Dungeness Spit to Dungeness Lighthouse

I didn’t know where the Dungeness Spit led to when I started walking it. I was just taking a weekend to explore Sequim, staying at the Seqium Bay Lodge (which is remarkably spacious and clean for the price, by the way).

On my second day in town, I cruised the back-country roads aimlessly for a while, got some books at the Seqium Library book sale, and  happened upon the Dungeness Spit.

I parked, paid a whopping three dollars, and started walking…and walking…and walking…

It turns out that the Dungness Spit is five-miles long. You get a good view of the spit as you descend down to the coastline, but (for me, anyway) it was hard to gage how long it actually was.

Stack of rounded stones in foreground with Mount Baker in background.
Some people complain about these rock stacks in natural places, but I find them pretty cool. Here they made for a neat visual.

The grade of the Dungness Spit is level but made a bit more challenging than a typical five-mile-walk by the sand and cobbles, which shift under your feet as you go. I hiked back during high tide and there was still plenty of room to walk, though the angle of the walk becomes more extreme as you’re forced towards the middle of the spit.

I have no idea, however, if it’s always safe to hike at high tide, and anyone going there should check that out for themselves. There are some enormous pieces of driftwood on the spit, and I imagine it’d be a bad day to get caught out there when one of them slammed into you.

There weren’t a great deal of people on the Dungeness Spit as I hiked. I’m not sure if that’s normal, or if it’s because I was there in October when the weather normally isn’t suitable for a long walk. I got lucky, because the weather was perfect.

Things to Do at Lake Crescent, Olympic National Park

As it turns out, the Dungeness Spit leads to the Dungeness Lighthouse. The lighthouse and its grounds are maintained in their originals state as a historical site, but the lighthouse is also still functional. Volunteers stay in the guest quarters and give free tours. They’ll take you to the top of the lighthouse tower.

One thing I’d want to say as a heads up to anyone thinking of making the trip is to remember that the Dungeness Spit is completely exposed to the elements. I imagine the walk would be somewhat miserable on a blustery day, unless you’re the sort of person who enjoys getting blasted by the elements that way (and if you are shoot me a line because we’d get along just fine).

This is definitely a trip I plan on doing again. It’s a nice walk with some beautiful views. You’ve got Sound and mountains surrounding you in a circle as you go.

It’s one of those experiences that makes me love the Pacific Northwest. The Dungeness Lighthouse joins Point Robinson Light as my favorite lighthouses in the state of Washington.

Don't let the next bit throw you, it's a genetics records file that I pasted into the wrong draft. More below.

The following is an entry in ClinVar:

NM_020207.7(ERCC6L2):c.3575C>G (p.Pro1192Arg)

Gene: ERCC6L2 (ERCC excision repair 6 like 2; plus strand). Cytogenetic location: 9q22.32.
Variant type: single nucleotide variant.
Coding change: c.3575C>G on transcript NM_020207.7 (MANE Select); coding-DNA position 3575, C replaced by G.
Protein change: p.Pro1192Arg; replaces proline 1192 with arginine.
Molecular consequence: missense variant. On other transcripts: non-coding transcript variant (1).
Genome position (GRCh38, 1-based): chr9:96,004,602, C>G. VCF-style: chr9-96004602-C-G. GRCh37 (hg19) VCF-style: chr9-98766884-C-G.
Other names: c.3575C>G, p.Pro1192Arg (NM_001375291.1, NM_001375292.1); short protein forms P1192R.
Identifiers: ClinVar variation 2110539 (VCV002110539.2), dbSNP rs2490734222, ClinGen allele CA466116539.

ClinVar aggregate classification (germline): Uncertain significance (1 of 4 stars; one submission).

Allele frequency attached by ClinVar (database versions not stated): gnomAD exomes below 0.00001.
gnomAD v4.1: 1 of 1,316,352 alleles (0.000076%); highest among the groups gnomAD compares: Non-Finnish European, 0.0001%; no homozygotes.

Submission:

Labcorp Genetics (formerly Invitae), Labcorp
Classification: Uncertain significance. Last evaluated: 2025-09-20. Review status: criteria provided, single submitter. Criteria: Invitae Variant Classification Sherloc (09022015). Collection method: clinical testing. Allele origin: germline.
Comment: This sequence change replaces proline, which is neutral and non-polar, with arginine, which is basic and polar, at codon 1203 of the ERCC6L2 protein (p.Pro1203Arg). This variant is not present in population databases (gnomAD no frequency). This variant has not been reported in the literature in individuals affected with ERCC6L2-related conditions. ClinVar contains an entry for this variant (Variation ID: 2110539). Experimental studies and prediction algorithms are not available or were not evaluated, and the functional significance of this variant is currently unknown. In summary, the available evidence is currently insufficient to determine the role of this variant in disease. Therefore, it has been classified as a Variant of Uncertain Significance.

Things to Do at Lake Crescent, Olympic National Park

Tucked away smack-dab in the middle of the Olympic Peninsula Loop, Lake Crescent is one of the most beautiful destinations in Washington—a state FULL of beautiful destinations. I visit Lake Crescent often (and often make a dual trip of Lakes Crescent and Quinault), so I figured I’d put together a list of things to do at Lake Crescent.

This list is by no means exhaustive, and people with boats will almost certainly come up with a radically different itinerary. This is just my perspective as a guy who prefers to keep the earth under his feet.

#1 Things to Do at Lake Crescent: Storm King

For intrepid hikers, Storm King is a must when you visit Lake Crescent. It’s my favorite hike in that area, and one of my favorites in the entire state.

From the top of the trail you get an awe-inspiring view of Lake Crescent and the surrounding area. Be warned, though, my friends—with courage, endurance, and grit, you must EARN this particular view.

Mean, Mean Mount Storm King: Path to Stunning Views Littered With Bodies of the Broken and Dejected

#2 Things to Do at Lake Crescent: Marymere Falls

It’s with great shame that I admit my inability to find any of my pictures of Marymere Falls, though I’ve visited the location more times than I can count. I’ll shoot out to this location every time I visit Lake Crescent.

My lack of falls-photographs does, however, give me an excuse of the tunnel on the trail to the falls. I call it the Hobbit Tunnel, though far as I know it has no official name.

Tunnel through stone wall leading to Marymere Falls.

I think the reason the tunnel always brings Lord of the Rings to my mind is because “Marymere Falls” sounds like something from the Shire to me, and because…well…this tunnel looks like a Hobbit tunnel.

Marymere Falls is a much easier hike than Storm King, and it really is a must-see for visitors to Lake Crescent. The Washington Trails Association covers it well here.

#3 Things to Do at Lake Crescent: Jeez, Just Chill and Enjoy the Lake

Many of these sorts of blogs go for outrageous, death-defying adventures. That’s all fine and good, but sometimes I feel like people get too caught up in chasing what will look cool on Facebook, rather than doing something that’s simply relaxing and rejuvenating (what crazy concepts in this modern age).

Bird perched in a tree.
Just BE…like this bird I found in a tree on the shore of Lake Crescent.

Lake Crescent is beautiful. Period. You can just relax on the shore and look out over the water and enjoy the simple pleasure of being alive. It’s okay to just…BE.

I still remember the first time I drove around a bend on 101 and caught sight of Lake Crescent. It pops up out of nowhere after a long drive through thick woods and high mountains.

The glacial water’s got a stunning shade of blue you won’t find in many other places around the country.